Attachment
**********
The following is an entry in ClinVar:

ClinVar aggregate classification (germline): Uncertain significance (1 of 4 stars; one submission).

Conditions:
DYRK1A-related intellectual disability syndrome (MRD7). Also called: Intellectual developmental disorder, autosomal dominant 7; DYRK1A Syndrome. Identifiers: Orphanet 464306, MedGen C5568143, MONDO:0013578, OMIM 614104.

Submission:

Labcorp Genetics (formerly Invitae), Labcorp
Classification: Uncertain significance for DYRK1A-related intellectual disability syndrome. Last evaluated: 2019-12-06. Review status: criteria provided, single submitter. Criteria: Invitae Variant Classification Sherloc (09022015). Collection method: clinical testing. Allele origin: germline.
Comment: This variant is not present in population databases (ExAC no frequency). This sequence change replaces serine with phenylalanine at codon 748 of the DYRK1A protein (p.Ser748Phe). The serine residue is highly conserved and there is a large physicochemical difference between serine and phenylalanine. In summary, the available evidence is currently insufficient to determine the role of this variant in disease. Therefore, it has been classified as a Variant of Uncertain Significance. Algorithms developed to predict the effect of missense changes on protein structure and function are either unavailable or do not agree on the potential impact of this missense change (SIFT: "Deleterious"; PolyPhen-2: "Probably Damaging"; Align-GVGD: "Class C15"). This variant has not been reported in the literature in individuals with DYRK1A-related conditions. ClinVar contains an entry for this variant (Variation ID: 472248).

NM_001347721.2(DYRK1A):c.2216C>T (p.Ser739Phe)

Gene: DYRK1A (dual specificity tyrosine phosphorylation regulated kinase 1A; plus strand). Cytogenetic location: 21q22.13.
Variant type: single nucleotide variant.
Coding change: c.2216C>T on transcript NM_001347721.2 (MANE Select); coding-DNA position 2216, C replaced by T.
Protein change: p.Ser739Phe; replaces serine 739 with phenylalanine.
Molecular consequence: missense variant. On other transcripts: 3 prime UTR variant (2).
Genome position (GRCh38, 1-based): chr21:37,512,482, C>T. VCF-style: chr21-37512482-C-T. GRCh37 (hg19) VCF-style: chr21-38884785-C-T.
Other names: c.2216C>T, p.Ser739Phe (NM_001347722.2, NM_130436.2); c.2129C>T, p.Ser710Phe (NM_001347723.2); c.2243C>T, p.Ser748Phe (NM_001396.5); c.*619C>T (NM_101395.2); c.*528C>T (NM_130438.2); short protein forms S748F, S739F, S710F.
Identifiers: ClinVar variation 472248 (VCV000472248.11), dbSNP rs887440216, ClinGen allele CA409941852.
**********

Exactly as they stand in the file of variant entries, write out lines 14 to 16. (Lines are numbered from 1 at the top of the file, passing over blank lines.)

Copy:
Molecular consequence: missense variant. On other transcripts: 3 prime UTR variant (2).
Genome position (GRCh38, 1-based): chr21:37,512,482, C>T. VCF-style: chr21-37512482-C-T. GRCh37 (hg19) VCF-style: chr21-38884785-C-T.
Other names: c.2216C>T, p.Ser739Phe (NM_001347722.2, NM_130436.2); c.2129C>T, p.Ser710Phe (NM_001347723.2); c.2243C>T, p.Ser748Phe (NM_001396.5); c.*619C>T (NM_101395.2); c.*528C>T (NM_130438.2); short protein forms S748F, S739F, S710F.